I know this sounds a little odd just to blurt out, but I got a new father about six months ago. His name is Raymond. Everyone calls him Ray.
“ ’Bye Christy.” My mom stuck her head through the doorway. “I’m off to run some errands. Then I have one more visiting teaching appointment. Don’t forget tomorrow is Father’s Day.”
“Yeah, I know. Hey! Eileen and I are going to the dance tonight. Okay?”
“I see you’re getting your room cleaned. Okay, bye.”
It was just Mom and me until Ray came along. My parents divorced four years ago. I used to see my dad on weekends until after the wedding, when we moved here. Now we live too far for weekend visits. I miss not seeing him as often.
Ray wasn’t the only new member of my family. I now have two little brothers—Jim and Kirt. Jim’s twelve, and Kirt is ten. Believe me, I nearly died when I found out I’d have two brothers. Sometimes they drive me nuts, but usually we have a pretty good time together.
Anyway, I have to think about my problem. It’s Ray. I decided tomorrow is going to be the time when I let him know I think it’s going to be okay between us. I mean, I hated the thought of having somebody take Dad’s place, but it’s okay now. Dad was Dad, but Ray is Ray, and I like him too. I just don’t know how to let him know that.
Ray came to the door. “Christy, how’s the room coming?”
“I’m working on it,” I said with a shrug.
Ray came in and settled on the bed. He never came in here much, so I was surprised. He looked at the shelf above my bed.
“You know, I never had a daughter before you, Christy. Do all girls collect as much stuff as you?”
I giggled. “Sure, I guess. Everything means something special. That’s the glass unicorn I got for my 12th birthday,” I said pointing it out. “And that’s an Indian bead necklace I made at girls’ camp.” I picked it up and showed him the intricate design I had invented.
“Hmmm, nice. You did this yourself?” he said, taking it from me.
“Yeah. The beads are very tiny and scatter everywhere. It’s a lot harder to make one of those than you think.”
“I bet it is.” His eye traveled along the shelf. “A rock? What’s so special about an old rock?”
“It’s not an old rock,” I said, grabbing the rock and suddenly clamming up. I suddenly felt my eyes start to sting like when I’m going to cry.
Ray was quiet for a minute, but he didn’t leave. “I’m sorry. I didn’t say that to upset you.”
“It’s okay,” I said taking a deep breath. “The rock just means a lot to me, that’s all.”
“You don’t have to tell me if you don’t want to. I’ll understand.”
I hesitated, then I said, “Four years ago, my dad and I took a trip to the beach. We played all day in the sand and waves. When it was almost time to go, he took my hand and we walked along the shoreline. He told me to look for the prettiest rock I could find. After looking and looking, I picked this one. It was round and smooth and had this sort of green spot that reminded me of a heart. See it?”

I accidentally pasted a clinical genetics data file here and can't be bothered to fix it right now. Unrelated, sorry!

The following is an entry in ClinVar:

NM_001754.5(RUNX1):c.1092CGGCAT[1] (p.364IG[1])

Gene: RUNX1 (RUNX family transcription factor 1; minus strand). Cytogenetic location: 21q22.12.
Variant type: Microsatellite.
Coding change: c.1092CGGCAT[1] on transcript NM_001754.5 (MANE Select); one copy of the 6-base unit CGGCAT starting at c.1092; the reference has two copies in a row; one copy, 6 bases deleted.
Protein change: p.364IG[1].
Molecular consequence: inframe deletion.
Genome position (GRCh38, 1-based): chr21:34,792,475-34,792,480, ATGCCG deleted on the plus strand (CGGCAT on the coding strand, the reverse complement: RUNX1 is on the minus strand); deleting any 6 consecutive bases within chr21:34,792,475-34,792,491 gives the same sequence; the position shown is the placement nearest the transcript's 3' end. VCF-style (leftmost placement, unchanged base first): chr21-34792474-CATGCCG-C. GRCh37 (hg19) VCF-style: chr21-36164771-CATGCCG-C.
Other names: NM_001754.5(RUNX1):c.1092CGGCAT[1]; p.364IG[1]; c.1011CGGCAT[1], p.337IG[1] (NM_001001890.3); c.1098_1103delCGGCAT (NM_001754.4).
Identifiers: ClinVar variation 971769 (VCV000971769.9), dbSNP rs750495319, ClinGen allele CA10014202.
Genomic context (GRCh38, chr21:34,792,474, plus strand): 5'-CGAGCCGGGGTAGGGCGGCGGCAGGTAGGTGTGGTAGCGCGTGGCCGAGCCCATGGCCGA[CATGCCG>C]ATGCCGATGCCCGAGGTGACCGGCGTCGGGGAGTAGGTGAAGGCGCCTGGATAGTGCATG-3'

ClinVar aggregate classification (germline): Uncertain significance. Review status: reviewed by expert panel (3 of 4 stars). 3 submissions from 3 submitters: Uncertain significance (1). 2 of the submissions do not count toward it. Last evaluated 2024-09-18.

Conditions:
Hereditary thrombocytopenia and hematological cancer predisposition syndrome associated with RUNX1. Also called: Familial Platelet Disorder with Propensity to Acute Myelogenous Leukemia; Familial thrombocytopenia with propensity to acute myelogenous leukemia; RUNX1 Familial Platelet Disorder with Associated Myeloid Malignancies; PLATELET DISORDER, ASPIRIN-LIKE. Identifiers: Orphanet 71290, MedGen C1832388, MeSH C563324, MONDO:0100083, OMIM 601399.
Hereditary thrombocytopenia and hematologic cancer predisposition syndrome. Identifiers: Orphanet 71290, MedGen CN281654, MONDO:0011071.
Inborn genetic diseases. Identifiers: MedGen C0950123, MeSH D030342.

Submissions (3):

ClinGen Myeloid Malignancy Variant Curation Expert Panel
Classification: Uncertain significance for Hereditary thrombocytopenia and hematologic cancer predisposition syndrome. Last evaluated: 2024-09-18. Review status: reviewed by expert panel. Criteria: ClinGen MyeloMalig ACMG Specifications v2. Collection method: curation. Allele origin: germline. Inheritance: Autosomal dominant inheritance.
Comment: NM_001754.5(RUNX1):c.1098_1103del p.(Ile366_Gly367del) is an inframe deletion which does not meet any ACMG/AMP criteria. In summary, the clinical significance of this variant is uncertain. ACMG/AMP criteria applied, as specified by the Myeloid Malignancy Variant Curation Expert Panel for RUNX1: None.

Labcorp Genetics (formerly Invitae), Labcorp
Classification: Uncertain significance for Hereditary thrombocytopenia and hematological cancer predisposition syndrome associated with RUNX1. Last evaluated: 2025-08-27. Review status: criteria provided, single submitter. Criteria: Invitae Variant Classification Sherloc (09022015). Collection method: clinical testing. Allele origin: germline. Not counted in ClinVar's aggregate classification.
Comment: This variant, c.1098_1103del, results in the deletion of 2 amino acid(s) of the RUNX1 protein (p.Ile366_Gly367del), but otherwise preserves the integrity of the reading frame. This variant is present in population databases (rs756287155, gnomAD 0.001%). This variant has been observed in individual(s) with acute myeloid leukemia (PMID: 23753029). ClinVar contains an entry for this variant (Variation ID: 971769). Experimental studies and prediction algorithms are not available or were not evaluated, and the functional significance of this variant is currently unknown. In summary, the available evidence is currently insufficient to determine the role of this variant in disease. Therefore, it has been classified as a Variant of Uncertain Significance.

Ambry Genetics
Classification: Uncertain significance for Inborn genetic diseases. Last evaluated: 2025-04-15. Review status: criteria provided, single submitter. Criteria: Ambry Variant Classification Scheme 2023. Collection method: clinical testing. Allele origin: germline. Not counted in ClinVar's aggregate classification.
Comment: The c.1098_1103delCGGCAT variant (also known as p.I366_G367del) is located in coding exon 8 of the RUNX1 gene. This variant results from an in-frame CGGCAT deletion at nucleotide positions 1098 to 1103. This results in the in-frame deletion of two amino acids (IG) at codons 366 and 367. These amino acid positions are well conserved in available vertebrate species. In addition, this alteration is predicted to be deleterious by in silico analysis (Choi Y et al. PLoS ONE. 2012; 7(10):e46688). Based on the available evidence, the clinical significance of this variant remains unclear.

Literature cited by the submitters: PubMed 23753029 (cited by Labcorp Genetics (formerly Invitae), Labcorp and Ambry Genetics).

I pointed it out to Ray. He nodded.
“Dad asked me if the rock would change much if I kept it a hundred years. ‘Of course not,’ I said. He said, ‘Love is like that. It lasts forever.’ Then he told me he was going away and wouldn’t be living with us anymore. He said I should always keep this rock and remember that”—I couldn’t keep the tremor from my voice—“he loves me.”
“I’m glad you have this rock, Christy. Of course he loves you.” He paused. “So do I, you know. I wish …”
“What?” I asked.
“Oh, never mind. Guess I’d better check up on your brothers. When Mom gets home we’d all better have our work done, right?”
“Right.” I watched him leave. He wished … What did he wish? Suddenly I knew. But how could I tell him? Tomorrow had to be the perfect time.
But how? Not a card. He’d think I gave it to him because Mom made me. He’d expect that much. I needed something else, some special gift, to let him really know how I felt.
I thought about my Father’s Day gift all day. While I was getting ready for the dance I decided to kneel down and ask Heavenly Father if He had any ideas for me. When I finished, I glanced up at my shelf, and it hit me. Of course! I closed my eyes and whispered, “Thank you, thank you.” Then I got busy. I had some things to find and a poem to write.
When Mom came in to see if I was ready, she asked me how I felt about tomorrow being Father’s Day and all. I just smiled and told her it would be nice to celebrate it again with her. She looked relieved as she left.
Sunday morning we all got up early and fixed breakfast to take in to Ray. He pretended to be asleep, and we all shouted and woke him up and put the tray in front of him. My mom and the boys all gave him presents.
After they were opened, I pulled out a little leftover Christmas box and handed it to Ray.
He took off the lid. A smile lit his face. He reached in and took out the small flat rock inside, one with a heart lightly smudged with green colored pencil. He glanced down into the box again and pulled out the crumpled paper that contained my poem and read:
“It’s not much,” I faltered, suddenly embarrassed over how dumb it looked beside the other gifts. Mom and the boys were trying to figure out why an ordinary rock was such a neat present.
“But it’s the best present you could have given me!” His eyes met mine in understanding.
He reached over and suddenly pulled me into his arms and gave me a bear hug. “Thank you, Christy, thank you,” he whispered.